A defunct subsidiary of Canopy Growth Corp. is fighting a court battle against the Canada Revenue Agency, which fined the pot company almost half-a-million dollars in 2020 for allegedly growing cannabis on a Saskatchewan farm before it was licensed to do so.
A statement of claim filed in a Federal Court last month by a numbered company owned by the Smiths Falls, Ont. business argues that the tax agency erred in issuing a $434,611 charge, because the company was producing pot in accordance with its licence.
“The plaintiff is not and was not at any time a producer of illicit cannabis products,” the subsidiary said in the document.
Canopy confirmed the appeal in an email to The Canadian Press, but refused to provide further comment because the matter is before the court.
The Federal Court said the CRA has yet to file a defence.
“The confidentiality provisions of the laws we administer prevent the CRA from disclosing taxpayer information and as a result, we do not comment on the specific details of court cases,” said CRA spokesperson Hayley Hanks in an email to The Canadian Press.
The fine in dispute was levied in November 2020, more than a year after Canopy’s subsidiary was incorporated under the Canada Business Corporations Act in February 2019.
The subsidiary said it was incorporated as a cultivator — a company that would only grow, transfer and sell cannabis in bulk to other Canopy enterprises — and had one outdoor growing facility, a quarter section of leased farmland near St. Louis, Sask.
The company said it received a cannabis license effective June 21, 2019, and another licence under the Excise Act from the CRA that July.
The subsidiary noted the cannabis licence arrived “well into” the growing season that year and placed the company under pressure to “produce sufficient cannabis products to meet the demand of the Canadian market” because recreational marijuana just been legalized in October 2018.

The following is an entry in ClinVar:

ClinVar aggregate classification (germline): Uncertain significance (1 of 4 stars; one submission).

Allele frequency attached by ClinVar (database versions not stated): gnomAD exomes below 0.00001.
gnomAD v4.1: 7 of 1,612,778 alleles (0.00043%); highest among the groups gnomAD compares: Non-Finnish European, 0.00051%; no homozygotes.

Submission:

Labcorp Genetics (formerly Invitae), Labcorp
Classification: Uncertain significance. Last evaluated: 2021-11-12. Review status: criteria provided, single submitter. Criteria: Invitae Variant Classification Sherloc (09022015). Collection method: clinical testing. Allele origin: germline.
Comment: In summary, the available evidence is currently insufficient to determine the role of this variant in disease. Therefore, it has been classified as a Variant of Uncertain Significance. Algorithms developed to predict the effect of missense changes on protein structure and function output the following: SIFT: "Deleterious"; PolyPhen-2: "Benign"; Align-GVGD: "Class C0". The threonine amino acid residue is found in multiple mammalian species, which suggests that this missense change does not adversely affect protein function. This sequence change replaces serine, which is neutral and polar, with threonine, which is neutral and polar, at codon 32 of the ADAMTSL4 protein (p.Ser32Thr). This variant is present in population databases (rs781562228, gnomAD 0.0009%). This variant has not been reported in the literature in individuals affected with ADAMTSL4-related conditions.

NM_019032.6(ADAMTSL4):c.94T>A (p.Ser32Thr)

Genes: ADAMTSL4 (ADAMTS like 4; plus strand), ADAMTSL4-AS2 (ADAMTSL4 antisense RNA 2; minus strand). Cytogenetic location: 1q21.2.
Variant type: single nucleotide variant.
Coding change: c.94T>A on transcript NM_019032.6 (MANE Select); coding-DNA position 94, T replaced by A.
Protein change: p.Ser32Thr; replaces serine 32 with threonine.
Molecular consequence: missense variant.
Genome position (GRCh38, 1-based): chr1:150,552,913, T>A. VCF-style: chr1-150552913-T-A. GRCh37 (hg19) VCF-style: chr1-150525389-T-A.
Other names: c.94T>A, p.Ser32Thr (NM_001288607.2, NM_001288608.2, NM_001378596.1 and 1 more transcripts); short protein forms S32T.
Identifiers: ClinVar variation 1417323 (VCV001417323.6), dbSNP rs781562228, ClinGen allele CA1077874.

The subsidiary said cannabis plants take between 16 and 18 weeks to grow because they spend between eight and ten weeks in a vegetative state, but once they flower, take another eight weeks to produce a mature bud.
The crop the subsidiary grew in 2019 was transferred to KeyLeaf, another Canopy subsidiary, which was unable to process or extract any pot from the plants, so they were destroyed.
The 2020 crop was grown for research purposes and the balance was destroyed. No money was made on either crop.
The subsidiary said on Nov. 12, 2020, that the Canada Revenue Agency sent it a letter imposing a penalty for contraventions of cannabis provisions within the Excise Act that occurred through “the receipt and cultivation of vegetative cannabis plants before obtaining a cannabis licence.”
The subsidiary claims the $434,611 fine was the single largest penalty imposed by the CRA in 2020 and amounts to about two thirds of the estimated fair market value of the 2019 crop, if it was salvageable.
The subsidiary maintains it has never contravened the Excise Act and argues it has “not only co-operated but consulted and worked in conjunction with” the government.
“Notwithstanding this context, the CRA chose to impose the same penalty under the (Excise Act) that would have been imposed upon a criminal enterprise operating an illegal cannabis operation,” the subsidiary wrote in its statement of claim.
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